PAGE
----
In this article, Andreas Hessel Emerson Process Management looks at how the benefits of wireless technology have been extended to level monitoring in wellhead and separator installations, helping to speed installation, reduce maintenance costs and enhance safety for operators.
Automation managers are more than familiar with the implications of trying to simultaneously maximise oil and gas production from existing wells and deploy new wells as rapidly as possible. Their teams are understaffed, while the size of the field expands daily – generating even more work orders, and more field trips that take even longer to address. Meanwhile routine maintenance takes a back seat to newer, higher producing wells. This generates conflicting priorities in the field that are difficult to resolve.
To make matters worse, as new operators are recruited, the average skill level of field workers is diminishing, just when automation managers need to rely on them more. As a result, problems take longer to resolve and this can add up to lost production, increased delays and a greater potential for accidents and spills that can result in fines and poor public relations.
Poor automation, the lack of the right instrumentation in critical areas, inefficient maintenance practices and unreliable measurements can all lead to a shut-in, stopping production and diverting valuable time and manpower to restore the facility to operation. Unscheduled shut-ins are the bane of production and can lead to damaged wells, hazardous work environments and spills.
So how can these issues be addressed? Installing an integrated wellhead automation solution enables centralised management, reduces time spent on field trips to remote facilities, improves safety and environmental performance and increases production efficiency. These systems include remote intelligent operations that connect the field with the back office in real time, helping to reduce overheads, increase data reliability, and reduce the need for field personnel to collect measurements manually.
Wireless makes installation quick and easy
Automation installations at wellheads, flow lines, and separation areas have traditionally used wired solutions which involve significant commissioning time and lengthy installation of wiring, trenching, conduit runs and wiring trays. Now, the latest wireless technology, with its easy-to-install devices and easy-to-configure hardware and software, will improve data collection and management with a high level of accuracy and reliability. Wireless technology helps operators get to first oil sooner, and helps prevent serious incidents while lowering maintenance and diagnostic time. Well production is optimised without manual intervention.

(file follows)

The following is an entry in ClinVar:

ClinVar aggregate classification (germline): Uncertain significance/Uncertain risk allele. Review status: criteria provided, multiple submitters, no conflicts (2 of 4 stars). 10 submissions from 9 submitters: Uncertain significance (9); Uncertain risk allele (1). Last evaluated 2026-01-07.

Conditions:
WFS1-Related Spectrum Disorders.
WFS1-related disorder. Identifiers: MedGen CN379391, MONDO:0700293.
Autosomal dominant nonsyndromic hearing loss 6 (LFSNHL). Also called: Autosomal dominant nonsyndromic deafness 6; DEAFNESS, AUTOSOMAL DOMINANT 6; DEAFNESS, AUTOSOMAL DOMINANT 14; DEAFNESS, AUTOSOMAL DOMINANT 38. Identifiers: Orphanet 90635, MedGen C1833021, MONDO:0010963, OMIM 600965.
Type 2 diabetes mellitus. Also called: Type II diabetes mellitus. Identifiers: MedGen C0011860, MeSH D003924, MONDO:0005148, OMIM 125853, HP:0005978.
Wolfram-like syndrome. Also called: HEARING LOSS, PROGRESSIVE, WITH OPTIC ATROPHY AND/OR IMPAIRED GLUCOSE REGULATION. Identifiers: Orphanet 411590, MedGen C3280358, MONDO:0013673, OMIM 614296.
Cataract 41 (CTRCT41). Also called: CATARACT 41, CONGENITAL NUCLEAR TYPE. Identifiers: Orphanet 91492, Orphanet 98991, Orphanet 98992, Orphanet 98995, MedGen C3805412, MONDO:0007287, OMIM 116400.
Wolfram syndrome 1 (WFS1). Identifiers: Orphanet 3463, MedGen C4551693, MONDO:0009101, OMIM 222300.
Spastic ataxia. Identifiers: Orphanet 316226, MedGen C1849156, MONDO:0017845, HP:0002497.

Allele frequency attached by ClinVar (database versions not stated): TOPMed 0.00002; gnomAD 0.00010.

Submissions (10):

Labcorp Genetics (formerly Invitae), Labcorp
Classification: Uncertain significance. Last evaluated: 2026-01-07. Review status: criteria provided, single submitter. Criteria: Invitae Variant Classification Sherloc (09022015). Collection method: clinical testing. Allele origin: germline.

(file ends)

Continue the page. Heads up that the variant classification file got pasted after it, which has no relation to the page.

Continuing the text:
Wireless technology eliminates the need for wire-related installation activities, In addition, factory-commissioning, remote configuration and diagnostics, and simple set-up procedures make commissioning of wireless devices faster and easier, even for those with less experience. In general, automation significantly reduces the number of trips into the field, but the now well-proven reliability of wireless technology such as WirelessHART ensures there are minimal trips to “fix” unreliable equipment.
Studies have shown that wireless technology provides a cost effective solution enabling savings of 30 per cent or more over the installed cost of a wired alternative. In addition, once a wireless network has been established at a site, additional wireless-enabled instrumentation can be installed quickly to provide continuous monitoring or used temporarily to identify particular issues.
The use of wireless technology at the wellhead is rapidly increasing, encouraged by the development of a broad range of wireless transmitters for flow, pressure, and temperature monitoring. However, many applications require accurate level data to be available from the wellhead and this has highlighted the need for reliable wireless-enabled level measurement devices.
Responding to this need, manufacturers such as Emerson have developed wireless-enabled vibrating fork point level sensors for high and low level alarms and wireless Guided Wave Radar (GWR) transmitters for continuous level monitoring. These devices have all the functionality and features of their wired equivalents - including advanced diagnostics, with the added benefits associated with wireless technology.
Edited by Katie Woodward
Read the article online at: https://www.hydrocarbonengineering.com/special-reports/28052014/emerson_wireless_level_technology_part_one/